The U.S. ambassador to Russia said Washington was committed to defending Ukraine's territorial integrity, saying the issue of Moscow’s annexation of Crimea and the conflict in eastern Ukraine was "a core part of our estrangement with Russia."
In an interview with RFE/RL’s Russian Service published on April 13, Jon Huntsman also called on Russia to "engage in a helpful process that will allow the people of Ukraine to see their nation restored."
"We do care deeply about the territorial integrity of Ukraine, which has been badly violated," Huntsman said. "[Moscow's 2014] annexation of Crimea and the ongoing conflict in eastern Ukraine… – it has not been resolved. Nothing has been done in terms of positive steps toward recreating the contours of a whole and free Ukraine…."
"It is time to get to the negotiating table and find some solutions, which has not been the case for the last many years," he added.
Huntsman’s comments come just over five years after Russia seized the Black Sea peninsula of Crimea and then annexed it, a move that has been rejected by the overwhelming majority of United Nations members.
In April 2014, the month after the Crimea annexation, armed men began seizing key buildings in parts of Ukraine’s eastern Donbas region, and a full-blown war broke out shortly thereafter.
Diplomats and journalists have documented Russia’s backing for the fighters, who have battled Ukrainian government-backed forces. More than 13,000 people have died.
The United States, the European Union, and others imposed economic sanctions against Russia following the annexation and the outbreak of fighting, sanctions that remain in place despite indications from U.S. President Donald Trump that he might consider easing them.
Huntsman said that maintaining sanctions against Russia is one of the few matters on which both major U.S. political parties agree.
"This issue, in the United States Senate, has united almost 100 percent of Republicans and Democrats," he said.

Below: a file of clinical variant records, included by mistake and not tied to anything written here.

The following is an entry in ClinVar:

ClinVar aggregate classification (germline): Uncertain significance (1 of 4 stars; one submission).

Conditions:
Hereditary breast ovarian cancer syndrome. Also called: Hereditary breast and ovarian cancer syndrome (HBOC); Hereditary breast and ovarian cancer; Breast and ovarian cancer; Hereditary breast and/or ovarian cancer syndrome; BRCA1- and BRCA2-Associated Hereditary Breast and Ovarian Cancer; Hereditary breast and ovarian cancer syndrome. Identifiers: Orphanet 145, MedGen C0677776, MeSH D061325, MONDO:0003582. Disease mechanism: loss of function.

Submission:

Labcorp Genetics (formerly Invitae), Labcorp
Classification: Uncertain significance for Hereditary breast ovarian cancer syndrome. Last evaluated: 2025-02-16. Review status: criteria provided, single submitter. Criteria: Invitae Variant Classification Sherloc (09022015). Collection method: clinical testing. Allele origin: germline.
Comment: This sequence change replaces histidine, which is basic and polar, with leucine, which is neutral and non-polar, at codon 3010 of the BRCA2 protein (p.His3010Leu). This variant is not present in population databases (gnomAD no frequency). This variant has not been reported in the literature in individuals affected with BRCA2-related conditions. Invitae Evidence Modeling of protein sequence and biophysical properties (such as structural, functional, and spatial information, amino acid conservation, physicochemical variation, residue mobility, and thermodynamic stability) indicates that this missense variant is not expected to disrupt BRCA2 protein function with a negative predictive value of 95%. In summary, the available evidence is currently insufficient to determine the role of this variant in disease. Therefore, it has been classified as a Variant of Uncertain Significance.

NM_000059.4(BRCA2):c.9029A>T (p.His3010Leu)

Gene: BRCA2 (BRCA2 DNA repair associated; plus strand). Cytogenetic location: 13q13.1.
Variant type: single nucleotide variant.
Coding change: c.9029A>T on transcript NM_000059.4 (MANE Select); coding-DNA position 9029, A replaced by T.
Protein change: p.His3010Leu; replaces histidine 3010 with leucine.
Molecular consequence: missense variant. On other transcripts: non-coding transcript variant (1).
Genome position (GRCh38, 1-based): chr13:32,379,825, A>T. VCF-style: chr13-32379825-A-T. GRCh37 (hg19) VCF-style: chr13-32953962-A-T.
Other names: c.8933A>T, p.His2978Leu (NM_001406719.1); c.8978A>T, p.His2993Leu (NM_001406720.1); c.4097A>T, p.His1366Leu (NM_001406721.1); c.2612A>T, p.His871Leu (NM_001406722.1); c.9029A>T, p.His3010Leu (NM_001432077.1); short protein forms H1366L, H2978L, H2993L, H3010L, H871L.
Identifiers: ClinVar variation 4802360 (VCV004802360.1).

The International Criminal Court ruled in November 2016 that the war in eastern Ukraine was "an international armed conflict between Ukraine and the Russian Federation."
In addition to Crimea and the Donbas conflict, Huntsman cited the conclusions of the U.S. intelligence community that Russia sought to meddle in the 2016 U.S. presidential election.
And he cited the case of Russian lawyer Sergei Magnitsky, whose 2009 death in a Russian prison led to the passage of a U.S. law that has infuriated the Kremlin.
"People uniformly in Congress feel very strongly about these issues and how we should respond,” he said.
Support For NATO
Huntsman also affirmed U.S. support for NATO, saying that it protects "the freedom and liberties of almost a billion people who share common values."
"NATO will continue to build and to shift and to figure out how best it can maintain its role and its posture maintaining stability in the region," he said. "It is a very important deterrent force."
Trump has been critical of NATO, complaining that the United States is bearing too much of the alliance’s financial burden. He’s also questioned NATO’s most important element: that an attack on one member is considered an attack on all 29 members.
"I only see successes when I look at NATO," Huntsman said. "It is there for a reason, and I think a billion people are very grateful and appreciative that the peace and freedoms of so many people have been protected as a result of this most-successful collective security organization."
Huntsman also addressed the case of two Americans facing criminal charges in Russia.
He called on Moscow to present its evidence in the case of former U.S. Marine Paul Whelan, who was arrested in Moscow in December 2018 on suspicion of espionage. He denies the accusations.
The ambassador lauded a Moscow court's April 11 decision to move U.S. investment banker Michael Calvey, who faces embezzlement charges, to house arrest.
A renowned investor, Calvey has built his private equity firm, Baring Vostok, into a billion-dollar management company with stakes in dozens of businesses, including Russia’s largest online search engine, Yandex.
"We hope, as I know his family does, that this is resolved as quickly as possible," Huntsman said.